The Announcers

Announcers and commentators in the '50s included the following:

Light Programme Announcers from the early '50s:

Roy Williams

Franklin Engelmann, Robert Dougall, Peter Fettes
Dennis Drower and John Webster

Jean Metcalfe

Michael Brooke

Marjorie Anderson and David Dunhill

Phillip Slessor

And for the Home Service:

Lionel Marson

Ronald Fletcher

Wallace Greenslade

Stuart Hibberd

Frank Phillips

Joy Worth and Colin Doran

Kenneth Kendall

Harry Middleton

And for the Third Programme:

Christopher Pemberton

Alvar Liddell

Patrick Butler

Stuart Hibberd: had a unique, immediately recognisable, voice. It could be described like someone whispering aloud. His voice was ideal for grave and solemn occasions and he is best remembered for his announcement of King George V's impending death on 20 January 1936 with the words: "The King's life is moving peacefully towards its close".
From 1949 he presented The Silver Lining, a Thursday afternoon programme aimed at disabled and housebound people. Hibberd retired as chief announcer in 1951, but continued to present The Silver Lining until it ended its run in 1964.

Freddie Grisewood: became a BBC announcer in 1929, had originally been a singer and was a goodish comedian - he created a rustic Cotswold character called Old Bill, who broadcast occasionally. He also presented "Any Questions?" for twenty years - throughout the fifties - until his retirement at the age of 79.

Alvar LidellWynford Vaughan ThomasAlvar Lidell (left): "Here is the news and this is Alvar Lidell reading it". He joined the BBC in 1932 after various other jobs. A keen darts-player, he spoke several languages fluently.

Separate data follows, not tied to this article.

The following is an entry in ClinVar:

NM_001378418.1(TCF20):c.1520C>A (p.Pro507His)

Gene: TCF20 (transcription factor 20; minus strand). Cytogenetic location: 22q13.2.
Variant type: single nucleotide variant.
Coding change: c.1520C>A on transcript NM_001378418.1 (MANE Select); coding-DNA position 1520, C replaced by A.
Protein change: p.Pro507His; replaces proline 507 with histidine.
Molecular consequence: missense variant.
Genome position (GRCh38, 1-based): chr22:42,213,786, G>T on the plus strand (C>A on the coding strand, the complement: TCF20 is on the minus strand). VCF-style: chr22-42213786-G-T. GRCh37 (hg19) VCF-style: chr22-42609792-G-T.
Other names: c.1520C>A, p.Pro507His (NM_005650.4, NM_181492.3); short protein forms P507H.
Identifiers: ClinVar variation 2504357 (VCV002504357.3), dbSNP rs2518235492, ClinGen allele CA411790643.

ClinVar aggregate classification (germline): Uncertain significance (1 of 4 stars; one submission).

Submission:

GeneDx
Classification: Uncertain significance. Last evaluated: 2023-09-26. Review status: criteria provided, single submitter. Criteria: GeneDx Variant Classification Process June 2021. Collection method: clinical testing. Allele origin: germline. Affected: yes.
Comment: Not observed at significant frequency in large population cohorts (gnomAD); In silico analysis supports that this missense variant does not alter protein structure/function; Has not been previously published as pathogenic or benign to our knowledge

Anecdotes from Alvar's son

John Snagge: Famous commentator particularly for the University Boat Race. He was elevated to a very senior position in management and was always called back for announcing momentous news, where he invariably began in the same way with that deep serious voice.

Wynford Vaughan Thomas: Welsh radio reporter who showed an original turn of mind and a choice of phrase that lingered in the memory.

Roger Moffatt started with the BBC in the 1950s as a formal announcer but, as time passed, becoming one of the first to break out of the mould of formality and appear in programmes where he could express some of his own personality, presenting "Make Way For Music" from the Playhouse Theatre, Manchester. In 1960, he transferred to London and presented programmes such as "Night Ride" for the Light Programme and later Radio 2. In July 1971, he was fired from the BBC after he read the Shipping Forecast, stating that The Faroes would have a storm, force 28 (The worst storm possible is storm force 10). Unfortunately, the script from which he was reading contained the mis-print.

The public's affection for announcers was crystallized in Flotsam and Jetsam's popular song, 'Little Betty Bouncer loved an announcer, down at the BBC'.

Going back a little further, to wartime in fact, here is a memory of the announcers from Andrew Seddon:

Dear Radio Days,

I have always had an interest in the outstanding team of announcers and newsreaders of the BBC. I recall such names as Stuart Hibberd, John Snagge, Alvar Lidell, Frank Phillips, Freddie Grisewood, Joseph McLeod, Alan Howland, Bruce Belfrage, Maurice Shillington, Lionel Marson, and David Lloyd James.

Bruce Belfrage, was reading a news bulletin at Broadcasting House one night during the war when a bomb hit the building. After only a very short pause he carried on reading as normal after the blast. Somewhere in the BBC archives, I think there will be a recording of this incident.

As a matter of interest, before the war announcers and newsreaders were completely anonymous and it was only on the outbreak of war in 1939 that it was decreed by the powers that be that they should give their names at the start of each bulletin so that listeners would become accustomed to their voices and be able to detect if the voice was being impersonated by the enemy in the event of invasion.

Andrew Seddon, Southport, Merseyside

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